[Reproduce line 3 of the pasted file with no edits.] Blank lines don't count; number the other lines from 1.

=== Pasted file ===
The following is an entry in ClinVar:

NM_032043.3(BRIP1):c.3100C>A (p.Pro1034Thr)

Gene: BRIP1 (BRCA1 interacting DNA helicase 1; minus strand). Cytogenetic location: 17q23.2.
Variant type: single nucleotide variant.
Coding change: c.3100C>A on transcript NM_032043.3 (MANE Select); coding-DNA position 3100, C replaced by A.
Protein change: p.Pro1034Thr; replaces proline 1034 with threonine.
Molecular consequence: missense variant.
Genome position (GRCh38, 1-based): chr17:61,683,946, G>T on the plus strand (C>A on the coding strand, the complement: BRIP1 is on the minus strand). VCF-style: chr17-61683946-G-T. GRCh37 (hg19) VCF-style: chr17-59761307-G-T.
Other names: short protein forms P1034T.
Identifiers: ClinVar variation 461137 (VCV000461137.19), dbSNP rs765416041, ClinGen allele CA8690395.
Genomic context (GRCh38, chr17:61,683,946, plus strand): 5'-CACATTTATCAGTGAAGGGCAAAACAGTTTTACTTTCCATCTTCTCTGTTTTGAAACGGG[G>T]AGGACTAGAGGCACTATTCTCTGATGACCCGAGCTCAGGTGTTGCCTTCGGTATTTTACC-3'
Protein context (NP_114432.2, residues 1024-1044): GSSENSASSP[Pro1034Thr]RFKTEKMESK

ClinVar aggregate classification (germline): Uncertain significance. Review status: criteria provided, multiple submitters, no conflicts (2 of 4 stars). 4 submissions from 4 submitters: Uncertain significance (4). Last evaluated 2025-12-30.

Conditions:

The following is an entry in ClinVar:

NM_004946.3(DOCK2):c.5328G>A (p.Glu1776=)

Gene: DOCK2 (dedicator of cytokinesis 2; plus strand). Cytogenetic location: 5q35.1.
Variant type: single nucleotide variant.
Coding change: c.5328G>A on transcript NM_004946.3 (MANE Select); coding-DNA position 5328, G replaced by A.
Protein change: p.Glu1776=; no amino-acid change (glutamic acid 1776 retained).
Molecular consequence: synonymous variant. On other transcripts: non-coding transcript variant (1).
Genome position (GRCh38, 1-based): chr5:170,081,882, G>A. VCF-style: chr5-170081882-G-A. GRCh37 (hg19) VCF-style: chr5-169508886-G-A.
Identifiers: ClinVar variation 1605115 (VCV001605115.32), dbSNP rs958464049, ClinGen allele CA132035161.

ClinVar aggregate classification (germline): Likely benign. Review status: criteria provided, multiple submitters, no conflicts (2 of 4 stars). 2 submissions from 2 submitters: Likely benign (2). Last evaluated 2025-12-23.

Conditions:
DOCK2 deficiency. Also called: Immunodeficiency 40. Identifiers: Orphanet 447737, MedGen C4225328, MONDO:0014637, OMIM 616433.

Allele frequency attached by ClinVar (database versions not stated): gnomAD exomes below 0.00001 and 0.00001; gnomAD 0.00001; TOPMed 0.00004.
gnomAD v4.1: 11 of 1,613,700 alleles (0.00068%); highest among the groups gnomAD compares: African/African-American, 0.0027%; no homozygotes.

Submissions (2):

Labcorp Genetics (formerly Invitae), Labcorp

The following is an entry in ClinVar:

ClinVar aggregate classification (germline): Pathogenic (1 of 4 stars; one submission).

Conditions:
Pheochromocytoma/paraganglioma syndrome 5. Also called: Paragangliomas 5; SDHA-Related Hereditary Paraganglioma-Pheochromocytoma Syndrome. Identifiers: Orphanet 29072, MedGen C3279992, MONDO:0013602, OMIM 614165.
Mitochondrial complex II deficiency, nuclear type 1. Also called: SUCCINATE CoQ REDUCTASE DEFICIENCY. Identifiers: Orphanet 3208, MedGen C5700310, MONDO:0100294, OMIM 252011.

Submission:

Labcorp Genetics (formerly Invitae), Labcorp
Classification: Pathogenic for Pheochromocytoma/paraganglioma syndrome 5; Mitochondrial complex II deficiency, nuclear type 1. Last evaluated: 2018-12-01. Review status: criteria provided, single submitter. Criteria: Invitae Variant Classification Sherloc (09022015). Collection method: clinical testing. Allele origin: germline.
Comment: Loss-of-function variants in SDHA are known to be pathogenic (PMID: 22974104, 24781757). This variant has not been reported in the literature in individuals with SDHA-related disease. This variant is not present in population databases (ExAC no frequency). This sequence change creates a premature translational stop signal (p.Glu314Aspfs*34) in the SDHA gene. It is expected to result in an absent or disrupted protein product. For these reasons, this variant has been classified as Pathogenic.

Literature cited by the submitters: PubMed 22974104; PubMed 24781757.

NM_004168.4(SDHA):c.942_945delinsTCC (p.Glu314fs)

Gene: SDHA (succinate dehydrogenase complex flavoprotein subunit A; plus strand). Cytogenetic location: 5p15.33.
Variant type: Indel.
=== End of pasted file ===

Gene: BRIP1 (BRCA1 interacting DNA helicase 1; minus strand). Cytogenetic location: 17q23.2.